Does America Hate the Poor? The Other American Dilemma: Lessons for the 21st Century from the 1960s and the 1970s

By John E. Tropman | Go to book overview

Table 5.7 Proportions of Significant Variables, Regression Matrix of Personal, Organizational, and Demographic Variables Predicting to Directors' Own Attitudes, Directors' Perceptions of Friend's Attitudes, and Directors' Perception of Attitudes of People in General (National Sample, 1969)
Independent Director's Own Perception People in
Variables Clusters Attitudes of Friends General Total
Charactistics (N = 6) 0.0% 0.0% 9.5% 4.2%
Competencies (N = 1) 0.0% 0.0% 0.0% 0.0%
Organizational Conditions (N = 2) 12.5% 0.0% 25.0% 12.5%
Demographic Context (N = 12) 10.4% 20.8% 16.6% 15.6%
Total 9.5% 11.9% 16.6% 11.3%
Note: Many colleagues would not consider 34%, for example, to be all that "bad." While it is within the usual range for much social science, an R2 of 50% seems to be reasonable to strive for.

of a percentage (Table 5.6 at the bottom) which tells us the fraction of the dependent variable a series of independent variables can explain (10% would be low; 90% high). Results here are not encouraging. Ranging from a low of 7 percent to a high of 34 percent of the variance explained, one must conclude that we cannot explain much about the directors' attitudes. This result supports the notion that the directors are drawing from general, society-wide points of view which they have adopted as their own (at least for purposes of the questionnaire), and that these views are not substantially modified by their own characteristics, the agency, or the community in which they live. 1


CONCLUSION

The welfare directors' views of the poor and their own role in the poverty establishment is in several ways much like that of the Boston and Kansas City respondents: Effort, fault, and morality are all important components (though directors had a more positive views of welfare recipients than the respondents from Boston and Kansas City). The same cognitive elements recur in thinking about the less advantaged. Further, since some of the items referred to one's stance toward the world in general, the link between attitudes toward the poor and more general postures is strengthened. The directors seemed accurate in perceiving a negative public image of the welfare client, but they also felt positive about their agency and that there was no public stigma in accepting help from it. As Chapter 6 will indicate, this view is somewhat in error, at least with respect to a survey of Detroit women. They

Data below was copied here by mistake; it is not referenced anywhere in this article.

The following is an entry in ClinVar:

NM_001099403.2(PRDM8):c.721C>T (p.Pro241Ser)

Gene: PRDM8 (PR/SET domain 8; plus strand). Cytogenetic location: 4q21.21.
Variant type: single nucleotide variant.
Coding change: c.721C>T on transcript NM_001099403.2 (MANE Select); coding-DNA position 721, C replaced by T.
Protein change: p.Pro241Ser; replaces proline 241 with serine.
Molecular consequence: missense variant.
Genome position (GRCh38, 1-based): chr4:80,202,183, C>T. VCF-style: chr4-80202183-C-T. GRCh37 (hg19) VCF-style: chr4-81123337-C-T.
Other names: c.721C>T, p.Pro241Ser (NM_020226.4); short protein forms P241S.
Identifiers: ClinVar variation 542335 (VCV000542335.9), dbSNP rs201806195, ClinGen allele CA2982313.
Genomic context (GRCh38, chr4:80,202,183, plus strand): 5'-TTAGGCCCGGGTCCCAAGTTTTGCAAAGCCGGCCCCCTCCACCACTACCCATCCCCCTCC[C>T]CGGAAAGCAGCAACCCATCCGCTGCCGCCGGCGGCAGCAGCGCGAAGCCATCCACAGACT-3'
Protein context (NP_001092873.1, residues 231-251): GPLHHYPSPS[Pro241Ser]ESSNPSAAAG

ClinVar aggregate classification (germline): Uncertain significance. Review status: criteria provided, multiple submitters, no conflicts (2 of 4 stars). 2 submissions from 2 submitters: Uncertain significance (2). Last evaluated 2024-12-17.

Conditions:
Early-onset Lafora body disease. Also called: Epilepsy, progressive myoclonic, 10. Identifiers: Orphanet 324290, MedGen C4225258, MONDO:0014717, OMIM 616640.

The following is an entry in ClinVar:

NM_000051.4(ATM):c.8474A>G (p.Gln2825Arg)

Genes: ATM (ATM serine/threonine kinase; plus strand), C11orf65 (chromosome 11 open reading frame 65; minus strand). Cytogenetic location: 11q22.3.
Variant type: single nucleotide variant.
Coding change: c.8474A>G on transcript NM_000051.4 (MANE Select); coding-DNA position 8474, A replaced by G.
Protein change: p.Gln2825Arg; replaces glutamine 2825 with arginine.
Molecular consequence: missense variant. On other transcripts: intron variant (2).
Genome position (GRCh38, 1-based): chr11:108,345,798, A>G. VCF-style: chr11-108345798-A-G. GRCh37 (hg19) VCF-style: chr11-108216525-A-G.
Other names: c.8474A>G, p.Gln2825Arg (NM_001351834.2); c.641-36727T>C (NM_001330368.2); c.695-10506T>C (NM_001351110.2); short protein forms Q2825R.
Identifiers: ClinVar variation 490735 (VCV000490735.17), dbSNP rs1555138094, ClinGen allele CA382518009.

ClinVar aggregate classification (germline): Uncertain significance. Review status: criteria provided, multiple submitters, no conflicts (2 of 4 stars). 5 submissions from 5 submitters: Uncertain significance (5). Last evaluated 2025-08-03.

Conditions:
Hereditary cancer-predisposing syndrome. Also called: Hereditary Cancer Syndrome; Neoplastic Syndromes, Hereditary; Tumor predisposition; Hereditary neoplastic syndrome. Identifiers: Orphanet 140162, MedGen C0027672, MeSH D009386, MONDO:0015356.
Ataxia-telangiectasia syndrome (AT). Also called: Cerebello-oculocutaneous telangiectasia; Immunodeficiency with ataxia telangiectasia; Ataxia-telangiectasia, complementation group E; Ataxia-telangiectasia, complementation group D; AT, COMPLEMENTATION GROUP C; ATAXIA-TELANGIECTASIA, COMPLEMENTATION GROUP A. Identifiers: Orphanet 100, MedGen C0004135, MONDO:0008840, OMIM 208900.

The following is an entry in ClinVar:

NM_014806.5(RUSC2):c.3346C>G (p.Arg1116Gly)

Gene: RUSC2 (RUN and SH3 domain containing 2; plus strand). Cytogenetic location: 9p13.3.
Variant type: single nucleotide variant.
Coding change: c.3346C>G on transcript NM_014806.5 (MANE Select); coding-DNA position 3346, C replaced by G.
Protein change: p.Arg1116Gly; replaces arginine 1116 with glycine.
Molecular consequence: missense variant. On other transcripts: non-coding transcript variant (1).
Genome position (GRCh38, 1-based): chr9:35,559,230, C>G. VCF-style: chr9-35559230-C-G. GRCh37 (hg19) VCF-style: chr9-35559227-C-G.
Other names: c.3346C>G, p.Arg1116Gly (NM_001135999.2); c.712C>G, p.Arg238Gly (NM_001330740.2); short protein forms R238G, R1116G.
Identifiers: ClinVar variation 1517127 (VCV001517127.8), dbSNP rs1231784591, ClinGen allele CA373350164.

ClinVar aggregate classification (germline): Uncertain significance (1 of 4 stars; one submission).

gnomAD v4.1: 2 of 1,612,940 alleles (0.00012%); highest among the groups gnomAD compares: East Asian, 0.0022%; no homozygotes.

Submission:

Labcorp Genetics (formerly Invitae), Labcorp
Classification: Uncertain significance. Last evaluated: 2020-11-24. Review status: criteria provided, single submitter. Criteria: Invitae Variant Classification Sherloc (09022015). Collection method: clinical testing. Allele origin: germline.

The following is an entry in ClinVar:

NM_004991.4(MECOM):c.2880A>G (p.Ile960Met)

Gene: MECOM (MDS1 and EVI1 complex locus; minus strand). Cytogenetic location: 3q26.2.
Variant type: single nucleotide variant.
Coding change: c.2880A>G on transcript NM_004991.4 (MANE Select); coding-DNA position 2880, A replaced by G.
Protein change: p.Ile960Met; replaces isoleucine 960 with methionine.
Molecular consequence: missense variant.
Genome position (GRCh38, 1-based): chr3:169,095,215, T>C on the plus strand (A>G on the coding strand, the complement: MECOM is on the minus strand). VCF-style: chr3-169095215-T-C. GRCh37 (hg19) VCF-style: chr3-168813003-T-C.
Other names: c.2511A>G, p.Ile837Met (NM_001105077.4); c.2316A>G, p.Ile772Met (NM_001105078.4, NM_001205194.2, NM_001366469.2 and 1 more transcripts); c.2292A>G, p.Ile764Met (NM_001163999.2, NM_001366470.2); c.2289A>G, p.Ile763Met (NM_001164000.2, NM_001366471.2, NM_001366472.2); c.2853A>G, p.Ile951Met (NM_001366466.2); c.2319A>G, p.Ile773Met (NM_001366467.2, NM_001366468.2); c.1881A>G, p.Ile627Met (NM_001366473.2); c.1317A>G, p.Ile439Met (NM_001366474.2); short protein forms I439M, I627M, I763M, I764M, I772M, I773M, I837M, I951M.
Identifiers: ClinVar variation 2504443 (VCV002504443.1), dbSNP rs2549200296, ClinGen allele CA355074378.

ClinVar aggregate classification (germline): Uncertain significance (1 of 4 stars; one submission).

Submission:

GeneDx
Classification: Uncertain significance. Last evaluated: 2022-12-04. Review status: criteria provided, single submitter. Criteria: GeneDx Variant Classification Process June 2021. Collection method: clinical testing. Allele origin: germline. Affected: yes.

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Does America Hate the Poor? The Other American Dilemma: Lessons for the 21st Century from the 1960s and the 1970s
Table of contents

Table of contents

  • Title Page iii
  • Contents v
  • Preface vii
  • Note x
  • Acknowledgments xi
  • Part I Who are the Poor, and Does America Hate Them? 1
  • Note 4
  • Chapter 1 How America Hates the Poor 5
  • Conclusion 15
  • Notes 15
  • Chapter 2 Poorfare Culture, Welfare State 17
  • Conclusion 23
  • Part II Pictures in Plenty: Conceptions of the Underclass 25
  • Chapter 3 Laggards and Lushes: Images of the Poor 27
  • Conclusion 43
  • Notes 43
  • Chapter 4 The Decent Poverty Stricken: Images of the Near Poor 45
  • Conclusion 57
  • Chapter 5 The Overseer of the Poor: View from the County Welfare Office 59
  • Conclusion 70
  • Note 71
  • Chapter 6 Mothers: Opinions and Stereotypes 73
  • Conclusion 79
  • Note 80
  • Part III The Life Cycle Poor: Images of the Aged 81
  • Note 83
  • Chapter 7 Images of the Elderly 85
  • Conclusion 91
  • Notes 91
  • Chapter 8 American Culture and the Aged: Stereotypes and Realities 93
  • Conclusion 104
  • Notes 105
  • Chapter 9 What the Public Thinks: Older and Younger Adults 107
  • Conclusion 123
  • Note 123
  • Part IV Why America Hates Poor 125
  • Chapter 10 The Poorfare State: Embodiment and Revelation 129
  • Conclusion 131
  • Chapter 11 Social Exploitation 133
  • Conclusion 142
  • Notes 143
  • Chapter 12: Mirror of Destiny 145
  • Notes 152
  • References 153
  • Bibliography 159
  • Index 169
  • About the Author 173
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